Project Athena laptops will also feature a quick charge function, where plugging it into an AC adaptor for half an hour will give the laptop four hours of battery life – something likely to be welcomed by anyone who’s ever seen their “Warning! Low Battery!” alert flashing at a crucial moment when there’s an unknown time to the next power point.
Connectivity is also important and one of the big features in Project Athena laotps is Wi-Fi 6, which has been described as ‘the biggest advance in Wi-Fi in a decade’. It will allow connection speeds of more than 6 gigabytes per second, which is very impressive but won’t be a lot of use to most Australians since most people are lucky to have a 100mb/s internet connection.
What I found quite itneresting about the unveiling was how Intel are clearly trying to bring laptops closer to mobile phones in terms of functionality. One example of this was an ‘always on’ connectivity, meaning that even when the laptop was nominally asleep, it could still receive e-mails and notifications and alert the user of that fact. While I didn’t see any specifics being demonstrated, it would seem users can select which notifications they want to be advised of and which can wait until they actually open the laptop again – in much the same manner as a mobile phone user can choose what to be notified of and when.
In the same vein, ‘instant on’ functionality was also a highlight – the idea that, like a phone, when a user activates it then it will be ready to go straight away. After all, your smartphone doesn’t have to have a little think and make itself a digital cup of coffee every time you turn the screen on, so it’s good to see laptops heading that way too.
For gamers, laptops meeting the certification can run games in, at a minimum, 1080p at 30fps – which might cause purists to angrily sweep their energy drinks aside and declare that might be fine for plebians but isn’t going to cut the mustard with Real Gamers™ – but realistically it will be more than enough for the majority of people, especially those who are buying the laptop primarily for work/content creation and considerably less to use it as an ersatz heater in winter by playing Metro: Exodus with all the settings maxed out.
Also keep in mind that’s a minimum and there are plenty of Project Athena laptops which far exceed the minimum requirement, such as the Asus ProArt StudioBook One (arguably the most powerful laptop in the world), and a host of other gaming laptops from well-known brands including Predator and Republic of Gamers – with more on the way.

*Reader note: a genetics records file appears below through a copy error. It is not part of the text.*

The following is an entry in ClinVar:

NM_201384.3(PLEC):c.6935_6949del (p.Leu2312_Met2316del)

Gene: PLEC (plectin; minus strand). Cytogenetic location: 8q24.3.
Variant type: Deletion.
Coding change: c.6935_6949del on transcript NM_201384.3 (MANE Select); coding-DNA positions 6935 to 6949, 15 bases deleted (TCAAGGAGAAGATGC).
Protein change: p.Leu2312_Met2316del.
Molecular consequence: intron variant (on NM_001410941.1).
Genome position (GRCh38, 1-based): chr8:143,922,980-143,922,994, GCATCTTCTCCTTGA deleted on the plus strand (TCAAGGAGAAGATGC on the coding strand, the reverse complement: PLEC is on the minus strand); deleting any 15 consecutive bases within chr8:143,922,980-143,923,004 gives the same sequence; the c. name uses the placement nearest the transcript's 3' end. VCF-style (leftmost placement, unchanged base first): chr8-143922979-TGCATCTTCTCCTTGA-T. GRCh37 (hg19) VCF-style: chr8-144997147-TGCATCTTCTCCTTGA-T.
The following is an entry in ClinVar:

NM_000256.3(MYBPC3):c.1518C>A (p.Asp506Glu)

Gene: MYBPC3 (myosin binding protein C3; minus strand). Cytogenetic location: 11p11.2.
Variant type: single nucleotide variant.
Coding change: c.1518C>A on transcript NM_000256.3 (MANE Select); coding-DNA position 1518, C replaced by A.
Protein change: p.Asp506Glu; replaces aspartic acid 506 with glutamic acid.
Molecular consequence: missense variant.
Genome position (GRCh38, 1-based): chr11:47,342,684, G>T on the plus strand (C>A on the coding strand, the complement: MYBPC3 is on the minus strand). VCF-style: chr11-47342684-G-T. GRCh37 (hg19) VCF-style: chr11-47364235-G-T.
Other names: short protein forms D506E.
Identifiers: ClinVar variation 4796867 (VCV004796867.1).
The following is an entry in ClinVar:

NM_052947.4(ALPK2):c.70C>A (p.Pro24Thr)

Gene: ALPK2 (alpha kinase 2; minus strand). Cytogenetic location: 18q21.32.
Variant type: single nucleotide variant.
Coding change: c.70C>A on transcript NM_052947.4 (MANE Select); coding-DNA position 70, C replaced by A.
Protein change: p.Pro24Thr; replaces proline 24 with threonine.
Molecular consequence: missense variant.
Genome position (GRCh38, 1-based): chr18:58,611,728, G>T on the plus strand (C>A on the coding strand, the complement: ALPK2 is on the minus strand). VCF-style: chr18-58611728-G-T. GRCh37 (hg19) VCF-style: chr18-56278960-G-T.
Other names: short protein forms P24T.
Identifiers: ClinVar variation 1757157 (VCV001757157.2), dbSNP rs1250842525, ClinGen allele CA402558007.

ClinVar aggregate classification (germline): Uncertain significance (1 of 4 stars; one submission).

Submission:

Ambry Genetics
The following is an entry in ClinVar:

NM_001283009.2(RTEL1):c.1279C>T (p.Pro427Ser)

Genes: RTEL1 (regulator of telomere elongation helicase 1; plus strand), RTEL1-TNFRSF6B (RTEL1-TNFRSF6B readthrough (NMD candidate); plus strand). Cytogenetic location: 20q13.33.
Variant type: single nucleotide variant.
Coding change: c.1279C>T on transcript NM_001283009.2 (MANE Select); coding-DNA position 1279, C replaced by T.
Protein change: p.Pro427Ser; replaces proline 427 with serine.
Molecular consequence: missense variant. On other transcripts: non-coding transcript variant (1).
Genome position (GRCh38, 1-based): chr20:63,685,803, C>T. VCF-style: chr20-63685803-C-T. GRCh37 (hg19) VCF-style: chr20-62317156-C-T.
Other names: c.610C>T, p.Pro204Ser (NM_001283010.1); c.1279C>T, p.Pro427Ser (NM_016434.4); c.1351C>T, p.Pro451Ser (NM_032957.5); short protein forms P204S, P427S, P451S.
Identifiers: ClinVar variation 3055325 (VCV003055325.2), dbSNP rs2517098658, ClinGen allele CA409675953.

According to Intel senior principal engineer Melissa Gregg, the whole idea behind Project Athena was to provide laptops designed for highly mobile and ambitious modern users – especially as ever-growing numbers of users, particularly content creators, entrepreneurs, the self-employed, small business members, and creative industry types needed a versatile, reliable laptop that would do what they needed no matter where they were.
“More and more people – like journalists – have to do things in unpredictable places all the time,” she said.
Ms Gregg said with many users being physically moving around the world and working wherever inspiration struck or their job required it, they needed a laptop which would do whatever they required it to, without the user necessarily needing to understand the technical specifications themselves.
“From an engineering perspective, I want to be able to trust that this laptop has met certain requirements I personally don’t need to understand, but because I understand Intel and understand who they are partnering with, and they (Intel) set this set of requirements and specs, I can understand that even though I’m not an engineer,” she said.
“Being user-first is historically important for me as an advocate for the ordinary person and the person I want tech to empower; being able to have a programme that is prioritising things a real user can understand.”
Project Athena certified laptops will start landing on our shores from October, with Acer, Asus, Dell, HP and Lenovo – as well as related gaming counterpart brands including Predator and Republic of Gamers – among those with offerings featuring the certification.
Besides the obvious heavy-hitting gaming laptops on show, some of the creative industry/business-focussed Project Athena laptops I saw at IFA really impressed me, in particularly the Asus ZenBook Duo dual-screen laptop, and the Lenovo Yoga series of multi-purpose laptops (including the C640 and C940) with a screen than completely folds over behind the keyboard if needed.
Based on what I saw, played with and heard at IFA, I am confident Project Athena represents a big push forward in laptop technology and will offer real benefits for laptop users, especially those whose find themselves working in mobile or unusual situations – and it’ll be interesting to see the impact they have on the laptop market as units start appearing on shelves in the run-up to Christmas.
Royce Wilson attended IFA 2019 as a guest of Intel